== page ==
Illinois lawmakers are no closer to a Fiscal Year 2016 budget resolution, as House lawmakers returned to the Capitol during the week to act on legislation vetoed by the Governor. More of House Speaker Michael Madigan’s shenanigans are expected as we waste more time accomplishing nothing in Springfield.
As the budgetary stalemate enters its third month, Moody’s Investors Service warned lawmakers that if we do not solve the budgetary stalemate soon, it could very likely impact the state’s bond ratings.
House fails to override controversial ‘AFSCME’ bill
Fortunately, Governor Bruce Rauner’s veto of a controversial “binding arbitration” bill was upheld as Speaker Madigan failed to muster the necessary 71 votes to override. By some estimates, if Senate Bill 1229 was upheld and eventually enacted, it could have cost the state an estimated $2 billion in the next four years for labor costs.
The legislation was controversial because it would have removed a duly-elected governor from union negotiations in the event of a contract dispute. Senate Bill 1229 would have placed the process of determining the outcome of taxpayer-paid, multi-billion-dollar labor agreements between the Governor and state employee unions in the hands of an unelected arbitrator.
Additionally, locally-elected union representatives would have been removed from the equation, and critics questioned a provision in the legislation that would have removed the union’s ability to strike. Now that the issue is resolved, lawmakers are hopeful that the Governor and the state’s largest public sector union, AFSCME, can move forward productively with ongoing negotiations.
Governor Rauner and Teamsters agree to contract terms
The Rauner Administration and the Teamsters have agreed to a new four-year contract for more than 4,600 state employees. The new agreement was lauded by both sides as being a “good deal” for taxpayers and the members of the bargaining unit.
The Teamsters represent a significant segment of the state’s Department of Transportation workforce.
Credit agency weighs in on budget impasse, fiscal woes
In a recent report, Moody’s Investors Service said that while the budget impasse currently “has had limited effects on our view of the state’s credit position,” the situation would change if a resolution can’t be negotiated in the coming weeks.
The report said that while the budget stalemate has “not yet strained the state’s finances…that will change if an accord is not reached soon.” In fact, Moody’s suggested that the state needs to have a budget in place by the end of September or the potential for a further credit downgrade will “greatly increase.” The chance of that happening does not seem very high to me.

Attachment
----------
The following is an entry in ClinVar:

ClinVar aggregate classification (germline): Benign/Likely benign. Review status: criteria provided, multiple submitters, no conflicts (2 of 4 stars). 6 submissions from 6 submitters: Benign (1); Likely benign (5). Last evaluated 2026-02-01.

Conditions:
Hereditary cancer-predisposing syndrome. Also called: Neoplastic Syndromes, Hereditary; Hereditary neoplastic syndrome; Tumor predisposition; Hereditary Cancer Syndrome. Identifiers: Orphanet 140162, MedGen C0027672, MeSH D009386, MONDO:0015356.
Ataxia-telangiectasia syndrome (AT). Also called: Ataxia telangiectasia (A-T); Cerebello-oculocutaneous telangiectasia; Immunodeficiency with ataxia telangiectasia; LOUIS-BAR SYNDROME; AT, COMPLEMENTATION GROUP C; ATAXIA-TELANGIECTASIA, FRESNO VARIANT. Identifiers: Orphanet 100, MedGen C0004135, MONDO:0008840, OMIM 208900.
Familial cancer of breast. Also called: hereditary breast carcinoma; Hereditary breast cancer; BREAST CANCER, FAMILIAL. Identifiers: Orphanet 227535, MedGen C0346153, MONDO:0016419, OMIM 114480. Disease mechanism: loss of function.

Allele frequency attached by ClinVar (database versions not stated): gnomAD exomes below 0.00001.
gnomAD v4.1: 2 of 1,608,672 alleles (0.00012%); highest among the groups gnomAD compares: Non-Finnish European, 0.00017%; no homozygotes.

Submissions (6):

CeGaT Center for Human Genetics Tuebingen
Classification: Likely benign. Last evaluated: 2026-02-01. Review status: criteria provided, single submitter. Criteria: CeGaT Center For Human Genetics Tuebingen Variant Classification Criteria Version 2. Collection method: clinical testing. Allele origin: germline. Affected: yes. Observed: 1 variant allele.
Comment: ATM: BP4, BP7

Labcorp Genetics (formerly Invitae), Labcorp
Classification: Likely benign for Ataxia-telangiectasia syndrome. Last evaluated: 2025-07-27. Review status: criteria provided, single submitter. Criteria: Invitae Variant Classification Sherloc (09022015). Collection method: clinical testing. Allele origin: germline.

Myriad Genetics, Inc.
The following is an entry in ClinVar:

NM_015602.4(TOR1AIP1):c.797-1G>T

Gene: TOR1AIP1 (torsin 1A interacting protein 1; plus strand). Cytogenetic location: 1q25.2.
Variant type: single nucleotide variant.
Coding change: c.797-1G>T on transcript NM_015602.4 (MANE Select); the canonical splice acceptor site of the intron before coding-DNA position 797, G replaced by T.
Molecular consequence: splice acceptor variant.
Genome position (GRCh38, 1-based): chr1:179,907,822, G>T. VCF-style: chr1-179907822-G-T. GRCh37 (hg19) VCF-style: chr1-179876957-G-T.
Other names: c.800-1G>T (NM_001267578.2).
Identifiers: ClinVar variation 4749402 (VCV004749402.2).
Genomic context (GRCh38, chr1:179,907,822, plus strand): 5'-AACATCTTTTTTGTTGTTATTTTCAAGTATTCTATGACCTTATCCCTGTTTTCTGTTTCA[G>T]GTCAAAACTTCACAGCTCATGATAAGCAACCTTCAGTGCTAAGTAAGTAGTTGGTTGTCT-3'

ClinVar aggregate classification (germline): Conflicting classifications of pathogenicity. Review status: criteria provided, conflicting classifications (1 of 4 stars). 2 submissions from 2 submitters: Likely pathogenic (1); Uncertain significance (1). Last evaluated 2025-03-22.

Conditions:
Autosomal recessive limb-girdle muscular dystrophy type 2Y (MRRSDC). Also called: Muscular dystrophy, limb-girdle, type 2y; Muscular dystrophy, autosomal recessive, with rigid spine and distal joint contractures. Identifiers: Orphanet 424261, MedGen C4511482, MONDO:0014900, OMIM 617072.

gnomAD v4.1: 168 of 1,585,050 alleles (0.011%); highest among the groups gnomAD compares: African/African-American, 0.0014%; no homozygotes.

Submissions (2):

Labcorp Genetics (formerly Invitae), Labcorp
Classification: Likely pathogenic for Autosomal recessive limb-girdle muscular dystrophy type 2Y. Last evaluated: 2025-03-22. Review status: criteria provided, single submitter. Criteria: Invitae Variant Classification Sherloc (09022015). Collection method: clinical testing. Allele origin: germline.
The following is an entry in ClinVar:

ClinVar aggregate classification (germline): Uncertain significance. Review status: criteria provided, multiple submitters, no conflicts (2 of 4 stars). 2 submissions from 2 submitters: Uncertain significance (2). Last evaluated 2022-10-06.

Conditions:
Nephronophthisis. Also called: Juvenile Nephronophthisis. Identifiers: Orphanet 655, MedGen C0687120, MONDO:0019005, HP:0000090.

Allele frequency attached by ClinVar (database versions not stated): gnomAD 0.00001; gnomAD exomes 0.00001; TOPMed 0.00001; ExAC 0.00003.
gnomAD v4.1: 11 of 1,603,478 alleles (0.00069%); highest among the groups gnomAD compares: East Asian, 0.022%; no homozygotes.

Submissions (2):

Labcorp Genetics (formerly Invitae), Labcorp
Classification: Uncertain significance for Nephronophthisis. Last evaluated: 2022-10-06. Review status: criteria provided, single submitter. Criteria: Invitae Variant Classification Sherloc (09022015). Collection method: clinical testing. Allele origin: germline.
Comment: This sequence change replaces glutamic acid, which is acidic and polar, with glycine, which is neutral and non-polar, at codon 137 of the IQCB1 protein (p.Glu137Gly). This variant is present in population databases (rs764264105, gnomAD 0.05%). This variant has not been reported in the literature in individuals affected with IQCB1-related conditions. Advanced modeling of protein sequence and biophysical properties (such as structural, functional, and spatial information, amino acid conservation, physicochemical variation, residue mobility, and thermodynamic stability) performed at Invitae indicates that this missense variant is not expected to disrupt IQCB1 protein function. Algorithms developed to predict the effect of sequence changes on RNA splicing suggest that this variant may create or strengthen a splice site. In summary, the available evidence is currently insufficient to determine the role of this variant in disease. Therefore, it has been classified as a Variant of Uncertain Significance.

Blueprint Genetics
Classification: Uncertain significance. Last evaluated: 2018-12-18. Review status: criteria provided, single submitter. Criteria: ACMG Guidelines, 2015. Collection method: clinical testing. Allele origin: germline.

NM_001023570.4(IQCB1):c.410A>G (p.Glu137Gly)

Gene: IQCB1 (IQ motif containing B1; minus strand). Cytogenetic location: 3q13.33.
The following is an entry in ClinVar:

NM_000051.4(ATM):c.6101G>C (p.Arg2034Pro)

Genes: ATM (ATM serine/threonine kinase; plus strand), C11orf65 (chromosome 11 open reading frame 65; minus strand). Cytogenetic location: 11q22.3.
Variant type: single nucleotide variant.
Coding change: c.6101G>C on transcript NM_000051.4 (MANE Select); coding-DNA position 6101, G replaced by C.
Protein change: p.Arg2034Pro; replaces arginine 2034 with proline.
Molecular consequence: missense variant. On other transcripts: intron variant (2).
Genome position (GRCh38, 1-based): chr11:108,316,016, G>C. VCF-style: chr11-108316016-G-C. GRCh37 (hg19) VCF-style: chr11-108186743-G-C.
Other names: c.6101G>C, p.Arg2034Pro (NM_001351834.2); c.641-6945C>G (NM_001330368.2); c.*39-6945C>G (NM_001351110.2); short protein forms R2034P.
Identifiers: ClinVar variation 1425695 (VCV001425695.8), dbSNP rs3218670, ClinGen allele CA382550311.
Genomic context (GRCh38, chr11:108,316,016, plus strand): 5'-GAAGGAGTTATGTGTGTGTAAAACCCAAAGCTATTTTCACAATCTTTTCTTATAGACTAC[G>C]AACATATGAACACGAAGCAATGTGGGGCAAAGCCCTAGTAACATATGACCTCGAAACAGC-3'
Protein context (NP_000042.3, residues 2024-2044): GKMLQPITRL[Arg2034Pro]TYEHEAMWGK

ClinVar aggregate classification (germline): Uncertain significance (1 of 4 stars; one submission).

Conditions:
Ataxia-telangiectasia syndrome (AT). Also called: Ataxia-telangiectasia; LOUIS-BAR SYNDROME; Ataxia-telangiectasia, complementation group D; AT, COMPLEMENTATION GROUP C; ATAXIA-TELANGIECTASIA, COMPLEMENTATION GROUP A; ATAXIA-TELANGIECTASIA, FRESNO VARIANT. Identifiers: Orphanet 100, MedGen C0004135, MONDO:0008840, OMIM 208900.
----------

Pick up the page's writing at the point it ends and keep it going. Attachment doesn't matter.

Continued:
The agency also underscored that they’ll be paying close attention to the “nature of the eventual agreement.” Of particularly interest to Moody’s is how the state will address its pension funding pressures and the state’s deficit, which has been estimated at a $4 to 5 billion shortfall for the current fiscal year.
Illinois’ low credit rating has massive trickle-down effects. It makes road building more expensive and local government borrowing more difficult, among other problems.
Illinois already has the lowest credit rating of all 50 states, and the state’s finances are further stressed by the City of Chicago’s financial instability. Earlier this summer, the Chicago Public Schools and McPier’s bond ratings took a massive hit as payments were nearly missed.
Farmers flock to Decatur for the Farm Progress Show
With a narrow window before harvest begins, farmers from across the country joined with agriculture professionals from around the world at the 2015 Farm Progress Show in Decatur.
The three-day event featured over 650 exhibitors showing off the latest innovations in farm machinery, seed genetics, and grain handling technology, in addition to a multitude of other vendors. Organizers planned for 150,000 visitors, and Show Director Matt Jungmann said attendance appears close to that number.
A number of lawmakers attended the event as well, meeting with constituents, local businesses and using the opportunity to simply learn more about the state’s leading industry.